National Center for Toxicological Research (NCTR)

The National Center for Toxicological Research (NCTR) in Jefferson (Jefferson County) is thirty-five miles southeast of Little Rock (Pulaski County) and twenty miles north of Pine Bluff (Jefferson County). The site, consisting of 496 acres with numerous buildings and research laboratories, is under the control of the federal Food and Drug Administration (FDA), which was part of the Department of Health, Education, and Welfare (HEW) at the time the center formed. HEW became the Department of Health and Human Services (DHS) in 1980. The facility addresses the toxicity of various chemicals and pharmaceutical drugs, assesses the risks of microbial food contamination, and identifies microbiological pathogens that could be used for acts of terrorism. Including various contractors, research assistants, and scientists, …

National Championship Chuckwagon Races

The National Championship Chuckwagon Race is held every Labor Day weekend at Dan and Peggy Eoff’s ranch in Clinton (Van Buren County). Spectators from across the United States travel to the small town nestled in the Ozark Mountains to see the largest outdoor chuckwagon race in the country. The chuckwagon is associated with Charles Goodnight, who designed the first wagon to follow the cattle trails in the 1800s. Stories hold that, at the end of the cattle drive, the cowhands would collect their pay, pack up their supplies, and race into town. Legend has it that the last one there had to buy the first round of drinks for all. The races were started in 1986 when Dan and Peggy …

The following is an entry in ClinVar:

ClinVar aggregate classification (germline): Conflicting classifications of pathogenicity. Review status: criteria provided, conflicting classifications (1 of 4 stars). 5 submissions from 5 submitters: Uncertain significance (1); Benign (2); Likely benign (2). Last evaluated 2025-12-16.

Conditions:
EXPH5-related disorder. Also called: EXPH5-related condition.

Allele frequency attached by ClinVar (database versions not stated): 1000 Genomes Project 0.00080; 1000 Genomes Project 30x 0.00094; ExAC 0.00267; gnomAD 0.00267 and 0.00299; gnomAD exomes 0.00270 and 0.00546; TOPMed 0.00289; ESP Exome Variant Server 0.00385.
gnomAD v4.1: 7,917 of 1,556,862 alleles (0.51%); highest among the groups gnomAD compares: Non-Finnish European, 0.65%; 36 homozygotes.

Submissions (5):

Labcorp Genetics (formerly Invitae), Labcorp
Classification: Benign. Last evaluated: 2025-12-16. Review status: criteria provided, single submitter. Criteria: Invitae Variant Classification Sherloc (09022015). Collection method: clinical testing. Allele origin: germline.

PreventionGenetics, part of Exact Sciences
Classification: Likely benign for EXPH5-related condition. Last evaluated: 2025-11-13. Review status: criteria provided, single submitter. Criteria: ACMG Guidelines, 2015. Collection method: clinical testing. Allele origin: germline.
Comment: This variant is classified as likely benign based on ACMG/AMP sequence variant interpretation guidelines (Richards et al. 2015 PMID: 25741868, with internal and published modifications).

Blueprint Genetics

National Park College

National Park College (NPC), formerly National Park Community College (NPCC), is located in Mid-America Park just west of Hot Springs (Garland County). It offers associate degrees, technical certificates, continuing education, community services, workforce training, and adult basic education. NPC is the fourth-largest community college in Arkansas. National Park College resulted from Act 678 of the 2003 Arkansas General Assembly, which merged Garland County Community College (GCCC) and Quapaw Technical Institute (QTI). The act went into effect on July 1, 2003. GCCC had been established as a two-year college in 1973 to provide post-secondary higher education opportunities to the citizens of Garland County and the surrounding areas. QTI was first established as Quapaw Vocational Technical School, a branch campus of the Ouachita …